Mathieu van der Poel, Tao Geoghegan Hart and Chantal van den Broek-Blaak all landed huge wins on breathless day of racing.
Having arrived at the Tour of Flanders, the fourth and final monument of the rescheduled season, it surprised few to see Van der Poel (Alpecin-Fenix) take the first monument of his career, emulating his father Adri who won the one-day race in 1986. Few, however, will have foreseen the nature in which world champion Julian Alaphilippe’s (Elegant-Quick Step) debut appearance at the race and season came to a juddering halt.
Despite Alaphilippe’s slight frame, the lightweight puncheur had coped admirably on the cobbled roads and climbs that peppered the 243.3-kilometre route from Antwerp to Oudenaarde. Indeed, the Frenchman at times appeared a natural on the surface that is, ordinarily, favoured by those with a heavier set than Alaphilippe, a former winner of the mountains classification at the Tour de France.
After making his move on the steepest climb of the day, the Koppenberg that pitches up to gradients of 22 per cent, Alaphilippe caused a split in the leading group, only Van der Poel and the Dutchman’s great rival Wout van Aert (Jumbo-Visma) were able to respond. Having caught Alaphilippe who had teamed up with compatriot Anthony Turgis, the lead group was whittled down down to just three as the Total Direct Énergie was unable to hold the pace set by three of the strongest one-day riders in the world right now.
Disaster struck for Alaphilippe who was making his debut at the race when he collided with a motorbike after Van der Poel and Van Aert had swept past it as the trio appeared poised to go all the way to the finishing line together.
“A few motorbikes wanted to go behind us, because our gap was growing, I wanted to take profit as much as possible to go behind the moto, and I think Julian was not concentrating or something,” Van Aert explained afterwards. “It’s a real pity that he hit the moto.”
Alaphilippe eventually sat up, holding his right arm and screaming in pain before being attended to by race doctors and taken to a hospital where X-rays showed two fractures in his hand.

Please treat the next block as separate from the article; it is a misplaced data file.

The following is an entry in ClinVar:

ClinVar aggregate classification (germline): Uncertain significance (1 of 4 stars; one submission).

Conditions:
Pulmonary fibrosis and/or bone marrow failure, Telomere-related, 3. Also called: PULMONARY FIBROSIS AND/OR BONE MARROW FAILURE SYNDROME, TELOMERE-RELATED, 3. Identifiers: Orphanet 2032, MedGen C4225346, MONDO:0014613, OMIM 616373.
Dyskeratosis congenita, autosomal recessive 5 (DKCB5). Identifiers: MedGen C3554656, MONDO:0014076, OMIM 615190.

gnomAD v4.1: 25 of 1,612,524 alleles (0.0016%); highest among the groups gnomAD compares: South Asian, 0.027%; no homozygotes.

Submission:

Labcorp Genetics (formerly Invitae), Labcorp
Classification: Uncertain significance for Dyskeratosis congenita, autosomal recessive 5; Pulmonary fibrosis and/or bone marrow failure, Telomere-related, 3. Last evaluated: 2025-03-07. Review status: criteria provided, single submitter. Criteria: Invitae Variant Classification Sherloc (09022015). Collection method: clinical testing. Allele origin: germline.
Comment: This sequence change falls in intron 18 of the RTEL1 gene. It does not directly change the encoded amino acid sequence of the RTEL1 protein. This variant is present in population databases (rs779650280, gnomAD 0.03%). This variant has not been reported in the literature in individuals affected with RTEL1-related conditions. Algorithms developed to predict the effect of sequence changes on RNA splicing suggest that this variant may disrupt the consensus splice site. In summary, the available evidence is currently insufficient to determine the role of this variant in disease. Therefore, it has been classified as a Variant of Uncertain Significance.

A week after their negative tactics had backfired at Gent-Wevelgem, Van der Poel and Van Aert went all the way to the line in Oudenaarde where, following a fiercely fought two-up sprint, the Dutchman was able to celebrate.
“They had already called my name twice, but I couldn’t believe it,” Van der Poel explained after winning one of the biggest one-day races on the calendar. “I’ve asked for confirmation 10 times. I have no words for this. I am speechless.”
Shortly after Van der Poel had won the first monument of his career, another Dutch rider was celebrating when Van den Broek-Blaak led home a Boels -Dolmans one-two in the women’s race ahead of Belgian rider Lotte Kopecky (Lotto-Soudal).
Tao Geoghegan Hart (Ineos Grenadiers), meanwhile, landed the biggest win of his career on a mountain-top finish at the Giro d’Italia.
Geoghegan Hart’s stage 15 win was the second successive victory for Ineos Grenadiers after Filippo Ganna won Saturday’s time trial and propelled the Hackney-born rider up to fourth overall.
Speaking afterwards, Geoghegan Hart played down his chances of challenging for the leader’s pink jersey, instead paying tribute to his team-mates before dedicating the win to former sports director Nicolas Portal who died earlier this year.
“The plan was to support Geraint [Thomas, who abandoned following a crash] and I really believe that Geraint would have been on the podium of this Giro, or better. Crossing the line first is something truly incredible. I’m honoured to be a part of this team.